Districts News Roundup
School officials in Tornillo, Tex., have asked Mexican-American parents to discipline their children if they are caught speaking Spanish in school--a move denounced last week by a national Hispanic organization.
Parents of nearly one-third of Tornillo's students have so far returned consent forms to the district, pledging to punish their children for any violations of the English-only rule, according to Francis Brooks, superintendent of schools for the rural district near El Paso.
Mr. Brooks, who acknowledged that the school itself is prohibited from meting out such punishments under both federal and state civil-rights laws, defended the policy as necessary to improve the children's English skills.
"School is the only place many of our students have any exposure to English,'' he said. "Without the practice [in English], they're not going to learn.''
About 60 percent of the district's 370 children are limited-English-proficient, and 10 percent speak only Spanish. Although Texas law requires bilingual education in schools where at least 20 LEP children are concentrated at the same grade level, it does not apply in Tornillo because classrooms are too small, Mr. Brooks said. Only English-as-a-second-language instruction is provided.
Ruben Bonilla, general counsel of the League of United Latin American Citizens, criticized Tornillo's policy as "a throwback'' to the time when Spanish was routinely suppressed in Texas schools, a practice that "stigmatized innocent children.''
Instead of "making scapegoats of the students,'' he said, the district should "focus on improving its curriculum.''
"Rather than sending [discipline requests], the superintendent would do better to send books home ... so that the children can gradually gain a mastery of both languages,'' said Mr. Bonilla.
He said that LULAC plans to ask the state board of education to cancel Tornillo's accreditation unless the district rescinds its "discriminatory policy.''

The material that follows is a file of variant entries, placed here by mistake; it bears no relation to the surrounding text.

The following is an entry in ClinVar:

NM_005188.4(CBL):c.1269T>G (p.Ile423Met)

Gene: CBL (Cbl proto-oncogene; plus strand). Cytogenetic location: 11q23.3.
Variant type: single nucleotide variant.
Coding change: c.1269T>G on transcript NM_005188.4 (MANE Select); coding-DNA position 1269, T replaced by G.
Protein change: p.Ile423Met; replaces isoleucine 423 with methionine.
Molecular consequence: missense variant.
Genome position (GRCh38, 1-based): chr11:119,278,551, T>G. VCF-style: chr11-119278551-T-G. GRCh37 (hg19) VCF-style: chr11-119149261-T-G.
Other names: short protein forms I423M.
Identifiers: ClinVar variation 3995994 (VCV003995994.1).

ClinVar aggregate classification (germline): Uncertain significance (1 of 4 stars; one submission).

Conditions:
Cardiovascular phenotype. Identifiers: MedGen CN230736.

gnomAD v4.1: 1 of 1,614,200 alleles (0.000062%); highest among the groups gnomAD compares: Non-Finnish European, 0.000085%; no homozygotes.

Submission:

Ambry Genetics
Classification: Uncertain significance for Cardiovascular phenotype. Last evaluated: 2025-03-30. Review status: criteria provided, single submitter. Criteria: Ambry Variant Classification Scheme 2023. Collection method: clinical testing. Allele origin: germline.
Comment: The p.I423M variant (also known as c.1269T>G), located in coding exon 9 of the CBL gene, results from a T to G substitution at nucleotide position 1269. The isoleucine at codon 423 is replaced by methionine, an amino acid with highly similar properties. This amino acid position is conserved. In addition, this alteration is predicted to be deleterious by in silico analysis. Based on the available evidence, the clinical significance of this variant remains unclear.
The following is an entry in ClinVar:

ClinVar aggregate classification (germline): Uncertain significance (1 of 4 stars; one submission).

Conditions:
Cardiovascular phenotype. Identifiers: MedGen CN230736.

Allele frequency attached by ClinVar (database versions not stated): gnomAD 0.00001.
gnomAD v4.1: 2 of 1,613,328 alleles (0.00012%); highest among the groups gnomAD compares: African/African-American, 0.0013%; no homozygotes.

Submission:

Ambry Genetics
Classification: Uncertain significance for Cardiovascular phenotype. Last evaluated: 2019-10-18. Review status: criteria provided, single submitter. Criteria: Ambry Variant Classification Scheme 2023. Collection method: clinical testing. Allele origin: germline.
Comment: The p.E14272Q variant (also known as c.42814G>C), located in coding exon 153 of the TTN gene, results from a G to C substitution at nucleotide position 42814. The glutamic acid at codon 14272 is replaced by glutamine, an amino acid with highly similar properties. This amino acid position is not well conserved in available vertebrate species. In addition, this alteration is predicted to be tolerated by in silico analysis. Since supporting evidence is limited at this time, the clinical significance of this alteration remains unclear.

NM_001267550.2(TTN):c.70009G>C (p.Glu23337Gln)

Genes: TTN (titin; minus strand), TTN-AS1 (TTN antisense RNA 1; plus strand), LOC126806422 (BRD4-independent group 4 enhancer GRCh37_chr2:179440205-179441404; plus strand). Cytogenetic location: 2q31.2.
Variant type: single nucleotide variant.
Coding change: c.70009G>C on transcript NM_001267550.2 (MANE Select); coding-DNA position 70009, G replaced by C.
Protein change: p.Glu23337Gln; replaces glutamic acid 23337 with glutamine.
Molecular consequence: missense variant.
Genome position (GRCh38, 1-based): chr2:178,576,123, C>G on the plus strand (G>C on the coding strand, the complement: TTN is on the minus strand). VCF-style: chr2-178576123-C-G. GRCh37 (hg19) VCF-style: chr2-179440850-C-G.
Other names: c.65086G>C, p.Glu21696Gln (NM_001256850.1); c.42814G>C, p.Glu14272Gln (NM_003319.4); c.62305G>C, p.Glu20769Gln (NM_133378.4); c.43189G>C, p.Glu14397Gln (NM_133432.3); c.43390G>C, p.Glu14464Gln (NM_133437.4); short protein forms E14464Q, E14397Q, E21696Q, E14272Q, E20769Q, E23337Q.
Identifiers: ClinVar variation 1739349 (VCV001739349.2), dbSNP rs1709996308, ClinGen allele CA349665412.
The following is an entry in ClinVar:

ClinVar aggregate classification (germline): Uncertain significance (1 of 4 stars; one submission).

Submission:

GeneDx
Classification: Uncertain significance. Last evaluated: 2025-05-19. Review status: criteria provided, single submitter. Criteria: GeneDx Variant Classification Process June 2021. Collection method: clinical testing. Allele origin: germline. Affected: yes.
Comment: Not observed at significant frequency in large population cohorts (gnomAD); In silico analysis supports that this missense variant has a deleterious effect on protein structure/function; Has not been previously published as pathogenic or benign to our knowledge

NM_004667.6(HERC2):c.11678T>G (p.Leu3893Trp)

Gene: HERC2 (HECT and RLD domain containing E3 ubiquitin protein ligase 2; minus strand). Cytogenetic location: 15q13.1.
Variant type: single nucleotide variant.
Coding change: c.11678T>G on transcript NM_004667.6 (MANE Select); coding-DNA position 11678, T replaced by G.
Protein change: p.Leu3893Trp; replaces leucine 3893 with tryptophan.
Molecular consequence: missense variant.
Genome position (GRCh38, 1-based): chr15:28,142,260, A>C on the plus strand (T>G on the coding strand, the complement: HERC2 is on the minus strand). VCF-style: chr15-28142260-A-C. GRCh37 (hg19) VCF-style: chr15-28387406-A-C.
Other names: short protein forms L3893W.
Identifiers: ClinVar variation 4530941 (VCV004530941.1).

A music teacher accused of disciplining elementary-school children by placing them in an unlighted storage closet adjoining a boiler room has been issued a warning by the Manteno, Ill., school board.
The teacher, Edward Grabow, put 62 children in the "hot room'' for up to 15 minutes each for classroom disturbances between October and March of the current school year, according to William Dickson, the district's superintendent of schools.
The practice has stopped, Mr.Dickson said, and the school is allowing parents to remove their children from the class.
The school board, meeting late last month, voted to reprimand Mr. Grabow and warned him that repeating the practice might be grounds for dismissal. Because no parent had claimed that a child was irrevocably damaged by the punishment, Mr. Dickson said, the stiffest penalty the board could legally impose on the tenured teacher was a warning.
The state department of children and family services will finish its own investigation by the middle of next month, a spokesman for the agency said.
If evidence of child abuse is found, he said, the department could recommend that the teacher be suspended or reassigned to a position involving no contact with children.
The superintendent of a California school district has barred a high-school newspaper from running an advertisement promoting the use of condoms as a protection against acquired immune deficiency syndrome.
Robert Sanchis, superintendent of the Glendale school district, opposed the ad because he did not want "to give the impression that the school was advocating premarital sex'' and because the school board "has no formal policy concerning advertising of this type in student newspapers,'' according to Vic Pallos, director of public information for the district.
Students at Hoover High School had planned to run the ad in the last issue of the Purple Press this spring, right before the school's senior prom.
The school board plans to meet with parents, students, teachers, and other staff members to draft a policy on condom advertising, Mr. Pallos said last week, adding that officials hope to have such a policy in place before school starts in the fall.
Several students have written letters to the board requesting that they be allowed to present their case for running the ad at its next meeting, said Diane Bell, the school's journalism adviser.